You couldn't have scripted a better ending to my ICPC career (I'm not doing it in the future), one where I solved the hardest math problem on the set.

Originally we thought that Latvia may have solved the problem before us, but then when we see their last submission is after ours (at 298, with 2 minutes left) we know that we've won the first to solve award for the problem.

There were many things that could have gone better in solving this problem. We probably didn't need to make these wrong submits, and I could've made the $n = min(n, d + 1)$ check earlier (never hurts to check twice!) But at the end we had our shiny Correct, and that's all that mattered to me in the end.

I'd like to thank everyone who helped me (far too numerous to list in the post) for a great 6 years of competitive programming. Bon voyage!

• +531

 » 3 years ago, # |   +47 Thanks “coach Wang” — happy to provide any debugging and/or “Hail Mary” moments you need :)
 » 3 years ago, # |   0 Very inspiring! Thank a lot and, at the same time, I also wish you a better life after retirement in the future!
 » 3 years ago, # |   +11 Thanks “Coach Wang”! Good times. Remember to not access memory out of bounds next time :D
 » 3 years ago, # |   +11 I read this as i was participating in the competition (well, too hard for me to even qualify), it made me happy for you. I can't imagine the feelings you would have gotten if you did not get the AC during the contest and realizing that the line $n = min(n,d+1)$ could've change the WA to AC.Anyways, congratulations to you and the team :D.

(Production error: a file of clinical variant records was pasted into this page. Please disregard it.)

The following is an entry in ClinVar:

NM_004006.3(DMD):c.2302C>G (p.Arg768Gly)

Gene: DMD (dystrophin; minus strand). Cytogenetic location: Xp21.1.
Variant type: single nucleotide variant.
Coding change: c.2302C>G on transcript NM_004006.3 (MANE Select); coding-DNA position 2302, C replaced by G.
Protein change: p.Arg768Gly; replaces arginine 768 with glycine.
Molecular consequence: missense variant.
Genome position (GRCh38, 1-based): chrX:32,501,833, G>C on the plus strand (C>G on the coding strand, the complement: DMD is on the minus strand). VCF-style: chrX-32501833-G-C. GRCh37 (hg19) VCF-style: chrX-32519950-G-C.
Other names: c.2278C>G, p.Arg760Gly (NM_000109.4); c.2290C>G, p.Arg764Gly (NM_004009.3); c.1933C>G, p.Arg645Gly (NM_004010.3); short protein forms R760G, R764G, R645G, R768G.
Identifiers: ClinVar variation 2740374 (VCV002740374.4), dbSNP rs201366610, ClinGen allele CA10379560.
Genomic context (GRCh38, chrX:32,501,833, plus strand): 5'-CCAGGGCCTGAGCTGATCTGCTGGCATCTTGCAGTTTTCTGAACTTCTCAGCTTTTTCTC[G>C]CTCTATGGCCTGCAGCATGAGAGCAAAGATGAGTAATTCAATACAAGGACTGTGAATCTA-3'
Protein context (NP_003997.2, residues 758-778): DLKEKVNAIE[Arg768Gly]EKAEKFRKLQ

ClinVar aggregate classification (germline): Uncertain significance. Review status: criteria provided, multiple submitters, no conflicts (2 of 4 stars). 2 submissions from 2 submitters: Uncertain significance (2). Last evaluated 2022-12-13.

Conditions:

» 3 years ago, # |   +13 Sine ICPC does not allow for recycled code, did you have to implement QR decomposition/Gram-Schmidt algorithm from scratch? Or did you use something like Julia (which I think already has those built-in?)
 » 3 years ago, # |   0 Auto comment: topic has been updated by Franklyn_W (previous revision, new revision, compare).
 » 3 years ago, # |   +16 Note that the reason that Gram-Schmidt worked is that the inputs to the problem is randomly generated. Gram-Schmidt is highly unstable in many situations, compared to Householder method for QR decomposition (or similar operations). For example, see last slide in:http://www.seas.ucla.edu/~vandenbe/133A/lectures/ls.pdf